The structure of the album is impeccable. From the opening moment, it’s obvious you’re in for something truly special. “You Never Win” fades in with a backwards loop, over which a lovely melody appears. It goes on for a while, but could continue for hours more without becoming tiresome. It’s as great and true a musical moment as there has ever been. Rudely, the drums disrupt the calm to begin the body of the song, an updated 60s garage punker with powerful organ. As the song nears the end, the opening melody recurs, only this time it’s played forwards. It’s at this moment that you realize that this album is a true work of art, not just a bunch of great moments but a perfectly conceived synthesis of ideas. If only to prove the point, within a few seconds of the next song, “The Sweetest Part,” we are treated to the most beautiful fuzz guitar riff in history. As the album moves along, all of the eight songs have moments that, while unlikely to match the perfection of the backwards bit or the searing fuzz riff, should send shivers down the most jaded spine.
The songs are enlivened by psychedelic experiments that range from the slowed-down laughter of a tickled child to someone belching the words “mushroom soup.” Not just each song, but each verse is arranged with intricate care, and surprises like the stunning percussion that ends the quiet “I Need It Higher” keep the listener guessing. The two songs that begin side two show a bit of the spirit of 1973. The bouncy “Stoney Wellitz (and its almost trendy moog solo), and “Hope”, with its ocean sound effects and long, layered keyboard solo, are longer and more likely to appeal to, say, prog fans, than the pop-oriented songs on side one. That’s not to say the seem out of place or don’t work, because they do, in spades. And in no time at all, we’re back to massive walls of 60s-inspired psychedelia. The introduction to “Fool’s Parade” is interrupted by a stunning backwards vocal (don’t listen to people who claim it says something; it’s gibberish in both directions.) The body of the song ends after only two minutes, only to be followed by two further minutes of sped-up guitar, slowed-down guitar, space sounds and the aforementioned “mushroom soup” reference.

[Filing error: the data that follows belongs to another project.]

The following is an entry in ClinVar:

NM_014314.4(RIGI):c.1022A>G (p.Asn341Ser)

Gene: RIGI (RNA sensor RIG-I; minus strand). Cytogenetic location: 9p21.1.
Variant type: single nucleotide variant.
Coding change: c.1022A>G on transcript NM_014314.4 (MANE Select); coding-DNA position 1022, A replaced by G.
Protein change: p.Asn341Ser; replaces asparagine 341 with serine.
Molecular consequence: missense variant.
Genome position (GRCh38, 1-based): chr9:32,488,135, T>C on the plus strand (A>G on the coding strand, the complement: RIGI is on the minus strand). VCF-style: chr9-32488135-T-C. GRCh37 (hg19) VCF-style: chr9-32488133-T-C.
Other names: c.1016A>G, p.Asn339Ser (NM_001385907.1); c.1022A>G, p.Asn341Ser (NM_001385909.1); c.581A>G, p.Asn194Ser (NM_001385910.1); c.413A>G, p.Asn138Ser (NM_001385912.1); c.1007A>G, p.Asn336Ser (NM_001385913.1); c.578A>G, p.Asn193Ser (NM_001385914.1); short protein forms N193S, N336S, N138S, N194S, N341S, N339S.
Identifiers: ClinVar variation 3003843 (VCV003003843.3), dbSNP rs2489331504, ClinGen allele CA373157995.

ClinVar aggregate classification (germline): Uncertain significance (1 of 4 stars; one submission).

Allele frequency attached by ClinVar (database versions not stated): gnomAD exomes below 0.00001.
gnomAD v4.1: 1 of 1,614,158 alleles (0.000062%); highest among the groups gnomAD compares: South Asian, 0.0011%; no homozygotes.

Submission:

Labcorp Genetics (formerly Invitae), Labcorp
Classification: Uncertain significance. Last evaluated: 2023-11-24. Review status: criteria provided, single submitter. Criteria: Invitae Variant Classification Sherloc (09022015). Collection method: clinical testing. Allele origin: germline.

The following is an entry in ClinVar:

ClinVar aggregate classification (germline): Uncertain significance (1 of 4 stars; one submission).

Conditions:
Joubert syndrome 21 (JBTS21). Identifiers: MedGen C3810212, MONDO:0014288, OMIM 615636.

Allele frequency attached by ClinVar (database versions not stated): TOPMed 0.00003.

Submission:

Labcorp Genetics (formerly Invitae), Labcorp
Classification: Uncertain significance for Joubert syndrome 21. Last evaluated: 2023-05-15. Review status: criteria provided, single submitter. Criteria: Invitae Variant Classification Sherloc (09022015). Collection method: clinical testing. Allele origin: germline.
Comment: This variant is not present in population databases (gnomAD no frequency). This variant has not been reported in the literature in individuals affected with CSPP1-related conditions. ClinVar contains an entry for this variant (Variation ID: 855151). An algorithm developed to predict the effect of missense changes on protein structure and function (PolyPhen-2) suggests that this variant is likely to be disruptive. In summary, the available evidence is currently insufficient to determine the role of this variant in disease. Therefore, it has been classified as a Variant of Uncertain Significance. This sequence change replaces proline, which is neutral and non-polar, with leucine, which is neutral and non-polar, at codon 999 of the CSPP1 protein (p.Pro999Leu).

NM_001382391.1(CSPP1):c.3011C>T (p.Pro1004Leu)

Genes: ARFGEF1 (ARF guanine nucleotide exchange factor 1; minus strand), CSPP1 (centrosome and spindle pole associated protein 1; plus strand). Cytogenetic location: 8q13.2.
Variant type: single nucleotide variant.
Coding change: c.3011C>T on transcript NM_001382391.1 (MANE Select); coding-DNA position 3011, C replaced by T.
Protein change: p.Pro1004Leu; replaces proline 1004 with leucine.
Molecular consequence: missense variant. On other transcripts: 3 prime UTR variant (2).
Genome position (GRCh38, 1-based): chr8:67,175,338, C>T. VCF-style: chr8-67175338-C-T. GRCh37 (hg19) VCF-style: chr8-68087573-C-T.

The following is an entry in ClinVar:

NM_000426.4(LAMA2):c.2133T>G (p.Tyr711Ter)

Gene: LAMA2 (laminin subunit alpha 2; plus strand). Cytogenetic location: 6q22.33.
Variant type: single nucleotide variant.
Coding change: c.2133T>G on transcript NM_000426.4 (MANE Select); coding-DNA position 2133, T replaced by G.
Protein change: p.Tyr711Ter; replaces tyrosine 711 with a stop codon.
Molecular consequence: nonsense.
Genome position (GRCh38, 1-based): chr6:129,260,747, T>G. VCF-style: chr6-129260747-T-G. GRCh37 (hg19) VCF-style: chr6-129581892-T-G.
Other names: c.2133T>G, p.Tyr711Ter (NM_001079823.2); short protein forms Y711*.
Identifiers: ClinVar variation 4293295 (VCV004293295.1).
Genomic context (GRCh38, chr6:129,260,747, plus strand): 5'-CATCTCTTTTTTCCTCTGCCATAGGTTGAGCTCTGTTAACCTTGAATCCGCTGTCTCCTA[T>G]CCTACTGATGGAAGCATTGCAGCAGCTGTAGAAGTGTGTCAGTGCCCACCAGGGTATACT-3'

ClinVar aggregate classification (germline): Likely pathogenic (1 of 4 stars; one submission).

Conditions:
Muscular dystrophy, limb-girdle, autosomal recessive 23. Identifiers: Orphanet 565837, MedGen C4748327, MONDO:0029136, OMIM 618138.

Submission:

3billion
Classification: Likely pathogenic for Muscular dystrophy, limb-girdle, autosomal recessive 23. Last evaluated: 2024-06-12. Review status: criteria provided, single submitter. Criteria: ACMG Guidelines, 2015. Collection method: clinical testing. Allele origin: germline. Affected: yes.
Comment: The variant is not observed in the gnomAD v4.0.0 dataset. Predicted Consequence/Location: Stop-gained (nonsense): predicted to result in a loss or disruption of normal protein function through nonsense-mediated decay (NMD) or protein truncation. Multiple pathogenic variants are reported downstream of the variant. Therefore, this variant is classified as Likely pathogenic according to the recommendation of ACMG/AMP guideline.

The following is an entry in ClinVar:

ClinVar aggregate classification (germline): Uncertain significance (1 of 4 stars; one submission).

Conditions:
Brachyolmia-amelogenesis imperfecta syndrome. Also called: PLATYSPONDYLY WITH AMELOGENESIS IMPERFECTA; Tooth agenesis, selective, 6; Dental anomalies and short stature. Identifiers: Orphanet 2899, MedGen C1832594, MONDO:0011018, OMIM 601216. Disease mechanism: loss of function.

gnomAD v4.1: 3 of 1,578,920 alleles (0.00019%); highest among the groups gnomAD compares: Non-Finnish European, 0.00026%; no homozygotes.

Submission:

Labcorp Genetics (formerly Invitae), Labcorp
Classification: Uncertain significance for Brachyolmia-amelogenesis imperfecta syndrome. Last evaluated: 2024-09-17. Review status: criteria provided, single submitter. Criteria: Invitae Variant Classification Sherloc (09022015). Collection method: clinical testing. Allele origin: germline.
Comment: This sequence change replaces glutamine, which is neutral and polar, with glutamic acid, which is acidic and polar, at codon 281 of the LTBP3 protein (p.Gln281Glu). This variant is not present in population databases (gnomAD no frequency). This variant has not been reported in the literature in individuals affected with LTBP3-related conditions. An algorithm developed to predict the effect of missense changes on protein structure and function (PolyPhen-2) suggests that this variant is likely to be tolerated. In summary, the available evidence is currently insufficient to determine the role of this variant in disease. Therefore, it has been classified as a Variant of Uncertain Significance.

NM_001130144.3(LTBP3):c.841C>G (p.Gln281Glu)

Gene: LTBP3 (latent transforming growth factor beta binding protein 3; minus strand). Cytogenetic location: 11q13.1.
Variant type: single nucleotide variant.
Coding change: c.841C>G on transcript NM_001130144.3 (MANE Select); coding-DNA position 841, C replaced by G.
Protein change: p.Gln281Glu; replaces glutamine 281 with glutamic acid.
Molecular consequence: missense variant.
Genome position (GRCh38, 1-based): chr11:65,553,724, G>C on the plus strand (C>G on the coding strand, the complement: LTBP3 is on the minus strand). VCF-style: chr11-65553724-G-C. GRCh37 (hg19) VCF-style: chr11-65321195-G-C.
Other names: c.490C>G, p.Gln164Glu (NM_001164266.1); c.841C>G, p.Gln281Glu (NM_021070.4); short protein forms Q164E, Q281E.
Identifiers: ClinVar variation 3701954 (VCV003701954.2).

This is all set-up, though, for the album’s finest moment, the closing “The Piper.” A more ideal pop song is unlikely to exist. From the opening piano trills to gorgeous verses to gorgeous bridge to gorgeous chorus to stunning keyboard solo to the most perfect of the album’s many perfect guitar solos, in just four minutes they’ve done the impossible. They top what came before. The album ends on the final moment of genius; the piano trill returns and then is abruptly cut off, leaving the listener with his or her mouth hanging wide open. Not only has the song itself been framed by the piano, so has the album as a whole; the first and last song share the framing device, and the abrupt end is as compelling as the backwards fade-in.No, this album isn’t completely perfect. I’m not entirely convinced that the speak-singing on “You Never Win” really works, and perhaps the plethora of clever arrangement ideas push both “Stoney Wellitz” and “You Don’t Understand” a verse too long. Oh, and this will never be my own personal favorite album because the lyrics don’t hit home with me in the way something has to in order to be a #1 desert island pick. But musically, there’s no album on this universe I enjoy more than ZERFAS, and no album from which I can discover more new joys after hundreds of listens. The first reissue of this album contains several pages of notes about the band, and presumably gives some idea why they never released any more music. I’ve never found this issue of the record; I’m not sure I even want to know the answer to the many questions I have about these guys. And, oddly, the fact that it was never followed is almost a plus, a way of making sure that this album’s greatness will never be tarnished by the company it keeps. Obviously my view on this album is full of bias; only a few people will love it quite as much as I do. But most will love it almost as much. (Review posted by Arcadium on LostInTyme)
01. You Never Win
02. The Sweetest Part
03. I Don't Understand
04. I Need It Higher
05. Stoney Wellitz
07. Fool's Paradise
Link : http://rapidshare.com/files/52256055/zerfas73.rar
(thanks to orexisofdeath.blogspot.com)
Masterful '73 private pressing !!! Another one not to be missed !!!
Perhaps the reviewer goes a bit far in his praise but, this is a damn solid album. Really enjoyable. Thanks.
Post a Comment